{ 0 comments }

Banana-Salted Caramel Pie

by Anh-Minh on October 31, 2014

bananasIf miniature chocolate bars aren’t your thing—okay, even if they are your thing—we’ve got a sweet treat that’s perfect for this Halloween weekend. Today, Melina Hammer is sharing a recipe that is sure to make your mouth water.

Banana-Salted Caramel Pie

When I first made this pie, I thought it would be quite tasty. I never dreamed I’d be willing to fight my husband off for the last slice. This pie is that good. Everyone with whom I share it utters layers of profundities as the flavor and texture hit them.

Best thing? Huge payoff without that much effort. You’ll get a good arm workout in crushing those pretzels and biscuits for the crust, but that makes the indulgence of pie even sweeter.

And about that crust … It’s a delightful sweet-salty combo incorporating hard pretzels and after dinner cookie-biscuits. Choose good quality ingredients and the pie will shine even more: I swear by Martin’s Pretzels, a Pennsylvania dutch-style, which I scored at the NYC Greenmarket. Since having relocated to the south I was concerned I would have to find an alternative, but thanks to the internet, they ship right to your door!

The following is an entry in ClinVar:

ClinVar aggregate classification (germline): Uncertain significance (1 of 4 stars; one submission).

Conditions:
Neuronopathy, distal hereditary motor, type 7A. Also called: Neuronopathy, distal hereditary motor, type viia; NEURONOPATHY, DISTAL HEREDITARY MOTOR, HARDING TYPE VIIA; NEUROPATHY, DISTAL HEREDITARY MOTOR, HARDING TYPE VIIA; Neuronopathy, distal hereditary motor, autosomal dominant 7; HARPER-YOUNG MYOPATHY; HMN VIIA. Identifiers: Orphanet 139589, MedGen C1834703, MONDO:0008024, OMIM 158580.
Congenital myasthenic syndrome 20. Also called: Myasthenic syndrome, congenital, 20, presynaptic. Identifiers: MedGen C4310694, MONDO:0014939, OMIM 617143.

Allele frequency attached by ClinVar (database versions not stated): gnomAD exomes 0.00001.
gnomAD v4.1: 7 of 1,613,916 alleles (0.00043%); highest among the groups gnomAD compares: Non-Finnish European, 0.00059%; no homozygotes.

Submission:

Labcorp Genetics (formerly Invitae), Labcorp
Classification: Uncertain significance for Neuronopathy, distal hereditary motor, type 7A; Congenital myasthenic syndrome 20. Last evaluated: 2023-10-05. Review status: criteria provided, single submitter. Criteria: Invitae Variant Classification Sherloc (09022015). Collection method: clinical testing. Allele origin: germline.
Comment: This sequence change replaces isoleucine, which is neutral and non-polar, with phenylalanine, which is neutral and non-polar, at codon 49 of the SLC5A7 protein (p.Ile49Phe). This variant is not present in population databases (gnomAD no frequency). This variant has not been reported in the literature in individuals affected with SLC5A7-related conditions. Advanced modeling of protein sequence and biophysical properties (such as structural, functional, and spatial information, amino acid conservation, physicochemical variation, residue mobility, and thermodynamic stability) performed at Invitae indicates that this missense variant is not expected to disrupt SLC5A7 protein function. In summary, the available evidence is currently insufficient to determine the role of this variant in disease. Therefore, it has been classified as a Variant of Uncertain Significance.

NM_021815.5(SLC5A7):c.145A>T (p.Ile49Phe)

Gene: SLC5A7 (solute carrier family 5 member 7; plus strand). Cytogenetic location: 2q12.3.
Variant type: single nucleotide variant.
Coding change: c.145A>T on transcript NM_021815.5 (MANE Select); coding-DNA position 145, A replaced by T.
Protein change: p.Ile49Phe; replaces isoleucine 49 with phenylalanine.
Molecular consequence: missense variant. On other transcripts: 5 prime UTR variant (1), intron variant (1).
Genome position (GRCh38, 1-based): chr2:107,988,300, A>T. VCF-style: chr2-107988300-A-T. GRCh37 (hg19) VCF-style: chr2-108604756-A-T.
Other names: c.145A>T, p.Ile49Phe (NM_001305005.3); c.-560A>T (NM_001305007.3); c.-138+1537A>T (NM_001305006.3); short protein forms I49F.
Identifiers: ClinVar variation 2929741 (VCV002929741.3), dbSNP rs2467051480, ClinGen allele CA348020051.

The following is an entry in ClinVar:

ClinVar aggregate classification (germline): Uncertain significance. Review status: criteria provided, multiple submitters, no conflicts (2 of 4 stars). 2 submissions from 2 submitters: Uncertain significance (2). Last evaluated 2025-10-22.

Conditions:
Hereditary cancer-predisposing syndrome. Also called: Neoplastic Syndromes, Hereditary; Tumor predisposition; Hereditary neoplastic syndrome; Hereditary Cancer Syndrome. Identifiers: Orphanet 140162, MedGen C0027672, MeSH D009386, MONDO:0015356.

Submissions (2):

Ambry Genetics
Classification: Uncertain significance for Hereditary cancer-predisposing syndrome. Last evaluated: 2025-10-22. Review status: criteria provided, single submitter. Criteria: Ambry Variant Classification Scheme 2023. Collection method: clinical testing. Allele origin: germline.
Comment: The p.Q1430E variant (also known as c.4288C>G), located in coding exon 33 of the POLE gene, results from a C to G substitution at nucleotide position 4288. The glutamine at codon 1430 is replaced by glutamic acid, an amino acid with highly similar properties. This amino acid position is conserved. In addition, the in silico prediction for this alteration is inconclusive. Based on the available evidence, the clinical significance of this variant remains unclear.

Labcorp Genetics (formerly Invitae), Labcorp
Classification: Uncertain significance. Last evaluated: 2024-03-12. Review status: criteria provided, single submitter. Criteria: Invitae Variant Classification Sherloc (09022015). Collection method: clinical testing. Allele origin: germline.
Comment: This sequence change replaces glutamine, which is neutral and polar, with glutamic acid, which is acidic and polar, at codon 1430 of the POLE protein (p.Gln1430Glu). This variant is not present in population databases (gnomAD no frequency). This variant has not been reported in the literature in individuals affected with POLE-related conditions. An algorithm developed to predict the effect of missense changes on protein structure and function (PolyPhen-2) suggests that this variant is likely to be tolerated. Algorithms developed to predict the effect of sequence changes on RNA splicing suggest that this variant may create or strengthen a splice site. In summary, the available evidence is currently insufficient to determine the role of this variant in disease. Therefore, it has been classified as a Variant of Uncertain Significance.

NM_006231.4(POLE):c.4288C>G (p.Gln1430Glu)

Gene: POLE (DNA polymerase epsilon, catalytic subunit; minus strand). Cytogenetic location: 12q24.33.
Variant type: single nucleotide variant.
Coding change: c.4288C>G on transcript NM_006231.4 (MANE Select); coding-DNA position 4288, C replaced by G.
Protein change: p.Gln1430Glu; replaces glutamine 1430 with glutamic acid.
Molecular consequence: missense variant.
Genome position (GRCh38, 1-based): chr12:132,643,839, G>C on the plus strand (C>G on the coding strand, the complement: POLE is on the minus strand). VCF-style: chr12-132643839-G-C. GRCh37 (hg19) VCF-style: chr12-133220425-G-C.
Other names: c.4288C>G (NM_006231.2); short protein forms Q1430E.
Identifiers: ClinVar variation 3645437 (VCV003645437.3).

This pressed crust is similar to the one I made for the muscadine marbled cheesecake story last year. The more finely you grind the two, the more readily it will hold together. In this version, I prefer the toothiness of smaller and larger bits together and don’t mind if it falls apart a little. It makes for a beautiful mess! If you choose this route, remember you can always use a spoon to serve it, so the messiness becomes part of the design, rather than a flaw. :)

Lastly, the addition of crème fraîche into the whipping cream helps cuts the sweetness of the caramel and banana slices, in a pretty amazing way. It also helps the cream hold those stiff peaks, which is a nice bonus.

See if you don’t go crazy for this pie too. I dare you to find out.

banana01

CRUST

  • 2 cups cookie biscuits, coarsely broken
  • 1 3/4 cup salted pretzels, coarsely broken (I used chunky, handmade pretzels from Martin’s—crisp, airy, salty, simple)
  • 1/2 cup pastured butter, melted
  • 1/4 tsp freshly grated nutmeg

SALTED CARAMEL

  • 1 cup caster sugar
  • 1/2 cup heavy cream
  • 6 tbsp butter, cubed
  • 1 tsp sea salt flakes

TOPPING

  • 1 cup crème fraîche
  • 2/3 cup heavy cream
  • 1 vanilla bean
  • 4-5 ripe bananas, sliced on a bias**
  • shaved dark chocolate for topping
**Do this at the very end so that the bananas do not brown

banana02
1. Place biscuits and pretzels in a sealable plastic bag and rock a rolling pin back and forth and side-to-side, turning them into crumbs. Empty crumbs into a large bowl, add grated nutmeg and melted butter, and mix until combined.

banana03
2. Transfer mixture into a 9 1/2-inch pie pan and press into the base and up the sides, spreading and compacting the crust evenly. Refrigerate for at least 20 minutes.